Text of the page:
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No Fixed Salary For Health Workers: Centre

BENGALURU: The Centre has made it clear that given the financial crunch in the country, demand for a fixed monthly salary raised by Accredited Social Healthcare Activists (Ashas) cannot be met.

Vikas Sheel, joint secretary, policy, Union ministry of health and family welfare department, on Monday said the government has no plans to introduce a fixed salary for these health workers.

“It’s a critical issue. As of now, there is no solution. Asha programme is designed to be incentive-based. It’s a volunteering job. The state government can take a decision to pay them more from its own resources, as it’s done in Andhra Pradesh, which pays them Rs 10,000 a month,” Sheel said, while answering a question from TOI about frequent protests by Ashas demanding fixed monthly salary.


The irony is hard to miss. The very people entrusted with healthcare delivery at the grassroots are struggling to take care of their own financial health. That Asha workers had to protest 350 times in a year shows their levels of desperation and government apathy in equal measure. Theirs may be a volunteering job, but that doesn’t mean it’s free service. These workers are investing time and effort towards a cause that’s bound to have long-lasting effects. If not the Centre, the state government must step forward to address their financial concerns. After all, it will reap the benefits of their often understated service.

Over 44,000 Asha workers in Karnataka have been demanding a fixed pay of Rs 12,000. They currently get Rs 4,000 from the state government per month, apart from performance-based incentives. In the last one year, these activists have staged 350 protests across the state to make their voices heard. This includes three mega protests staged in Bengaluru.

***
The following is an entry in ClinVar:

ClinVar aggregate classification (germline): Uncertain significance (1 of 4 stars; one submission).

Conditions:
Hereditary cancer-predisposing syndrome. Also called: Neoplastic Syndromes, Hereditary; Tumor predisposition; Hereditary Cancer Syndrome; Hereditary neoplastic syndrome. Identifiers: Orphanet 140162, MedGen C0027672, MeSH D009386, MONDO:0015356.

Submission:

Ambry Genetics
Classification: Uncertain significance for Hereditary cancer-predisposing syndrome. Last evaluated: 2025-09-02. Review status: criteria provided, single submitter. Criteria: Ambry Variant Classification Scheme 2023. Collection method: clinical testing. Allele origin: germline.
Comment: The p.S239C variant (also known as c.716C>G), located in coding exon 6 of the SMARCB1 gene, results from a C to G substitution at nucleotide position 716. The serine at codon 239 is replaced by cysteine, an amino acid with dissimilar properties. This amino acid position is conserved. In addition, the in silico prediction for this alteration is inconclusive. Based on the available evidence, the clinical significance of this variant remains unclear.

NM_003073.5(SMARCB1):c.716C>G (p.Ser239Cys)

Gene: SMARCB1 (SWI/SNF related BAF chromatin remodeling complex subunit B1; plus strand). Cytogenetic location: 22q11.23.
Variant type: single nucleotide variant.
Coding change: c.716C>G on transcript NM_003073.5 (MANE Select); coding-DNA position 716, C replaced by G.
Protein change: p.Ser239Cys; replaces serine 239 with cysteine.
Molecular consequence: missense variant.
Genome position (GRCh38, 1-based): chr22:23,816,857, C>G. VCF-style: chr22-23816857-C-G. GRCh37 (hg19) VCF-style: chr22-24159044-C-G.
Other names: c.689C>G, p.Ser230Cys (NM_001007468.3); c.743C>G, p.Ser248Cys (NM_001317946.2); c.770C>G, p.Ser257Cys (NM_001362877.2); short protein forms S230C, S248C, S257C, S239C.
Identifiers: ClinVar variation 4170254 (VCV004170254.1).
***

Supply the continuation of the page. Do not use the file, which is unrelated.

Sheel, who is on a two-day visit to Bengaluru, admitted that these workers play a pivotal role in implementation of various health programmes, including TB identification, immunisation, antenatal check-up and delivery by pregnant women.

Sheel said women working as Ashas must volunteer to do the job. “Incentives paid to them are task-based. It’s not envisaged to pay salaries to them. It’s not a full-time job. They are trained to create demand for health services. It’s a completely volunteering programme,” said Sheel.

The latest protest by Ashas was on January 3, when they gathered at Freedom Park seeking the release of incentives pending for 15 months. The amount was released only after the protest.

Explaining the National Tuberculosis Elimination Programme that aims to make India TB free by 2025, Sheel said a major challenge was patients failing to complete treatment. “When the symptoms disappear, many patients stop taking drugs. A false sense of security and side-effects of drugs make many stop taking treatment. Every TB patient has to complete the total treatment regimen, which can be anywhere between six months and one year,” said Sheel. In 2019, 91,318 cases of TB were detected in Karnataka. “The last TB prevalence survey was done in 1956. The new survey is being done now,” he added.-Times Of India

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